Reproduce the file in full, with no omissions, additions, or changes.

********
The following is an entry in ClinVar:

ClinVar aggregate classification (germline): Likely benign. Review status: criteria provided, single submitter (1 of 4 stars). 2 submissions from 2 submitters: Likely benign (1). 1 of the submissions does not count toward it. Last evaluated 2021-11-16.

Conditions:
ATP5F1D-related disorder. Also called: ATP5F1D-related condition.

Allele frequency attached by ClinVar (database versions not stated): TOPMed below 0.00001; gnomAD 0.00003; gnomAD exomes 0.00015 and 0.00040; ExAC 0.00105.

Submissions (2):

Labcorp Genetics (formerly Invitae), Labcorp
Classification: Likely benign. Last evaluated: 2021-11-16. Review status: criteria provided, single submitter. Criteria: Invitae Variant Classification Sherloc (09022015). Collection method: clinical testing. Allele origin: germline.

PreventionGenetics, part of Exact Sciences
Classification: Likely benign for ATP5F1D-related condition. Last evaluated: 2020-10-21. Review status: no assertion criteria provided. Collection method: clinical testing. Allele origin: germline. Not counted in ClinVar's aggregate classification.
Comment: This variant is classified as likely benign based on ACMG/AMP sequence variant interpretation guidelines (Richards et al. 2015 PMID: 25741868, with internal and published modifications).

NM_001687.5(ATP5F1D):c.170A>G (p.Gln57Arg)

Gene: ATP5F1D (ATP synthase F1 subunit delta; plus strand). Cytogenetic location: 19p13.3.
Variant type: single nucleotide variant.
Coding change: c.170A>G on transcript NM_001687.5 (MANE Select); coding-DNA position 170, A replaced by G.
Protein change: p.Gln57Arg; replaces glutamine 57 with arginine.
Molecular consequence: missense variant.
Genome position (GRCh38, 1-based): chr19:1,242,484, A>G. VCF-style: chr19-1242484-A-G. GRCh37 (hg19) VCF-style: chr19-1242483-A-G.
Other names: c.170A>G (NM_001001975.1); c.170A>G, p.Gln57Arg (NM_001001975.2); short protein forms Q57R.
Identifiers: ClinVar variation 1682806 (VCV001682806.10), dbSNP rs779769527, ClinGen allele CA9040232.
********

The following is an entry in ClinVar:

ClinVar aggregate classification (germline): Likely benign. Review status: criteria provided, single submitter (1 of 4 stars). 2 submissions from 2 submitters: Likely benign (1). 1 of the submissions does not count toward it. Last evaluated 2021-11-16.

Conditions:
ATP5F1D-related disorder. Also called: ATP5F1D-related condition.

Allele frequency attached by ClinVar (database versions not stated): TOPMed below 0.00001; gnomAD 0.00003; gnomAD exomes 0.00015 and 0.00040; ExAC 0.00105.

Submissions (2):

Labcorp Genetics (formerly Invitae), Labcorp
Classification: Likely benign. Last evaluated: 2021-11-16. Review status: criteria provided, single submitter. Criteria: Invitae Variant Classification Sherloc (09022015). Collection method: clinical testing. Allele origin: germline.

PreventionGenetics, part of Exact Sciences
Classification: Likely benign for ATP5F1D-related condition. Last evaluated: 2020-10-21. Review status: no assertion criteria provided. Collection method: clinical testing. Allele origin: germline. Not counted in ClinVar's aggregate classification.
Comment: This variant is classified as likely benign based on ACMG/AMP sequence variant interpretation guidelines (Richards et al. 2015 PMID: 25741868, with internal and published modifications).

NM_001687.5(ATP5F1D):c.170A>G (p.Gln57Arg)

Gene: ATP5F1D (ATP synthase F1 subunit delta; plus strand). Cytogenetic location: 19p13.3.
Variant type: single nucleotide variant.
Coding change: c.170A>G on transcript NM_001687.5 (MANE Select); coding-DNA position 170, A replaced by G.
Protein change: p.Gln57Arg; replaces glutamine 57 with arginine.
Molecular consequence: missense variant.
Genome position (GRCh38, 1-based): chr19:1,242,484, A>G. VCF-style: chr19-1242484-A-G. GRCh37 (hg19) VCF-style: chr19-1242483-A-G.
Other names: c.170A>G (NM_001001975.1); c.170A>G, p.Gln57Arg (NM_001001975.2); short protein forms Q57R.
Identifiers: ClinVar variation 1682806 (VCV001682806.10), dbSNP rs779769527, ClinGen allele CA9040232.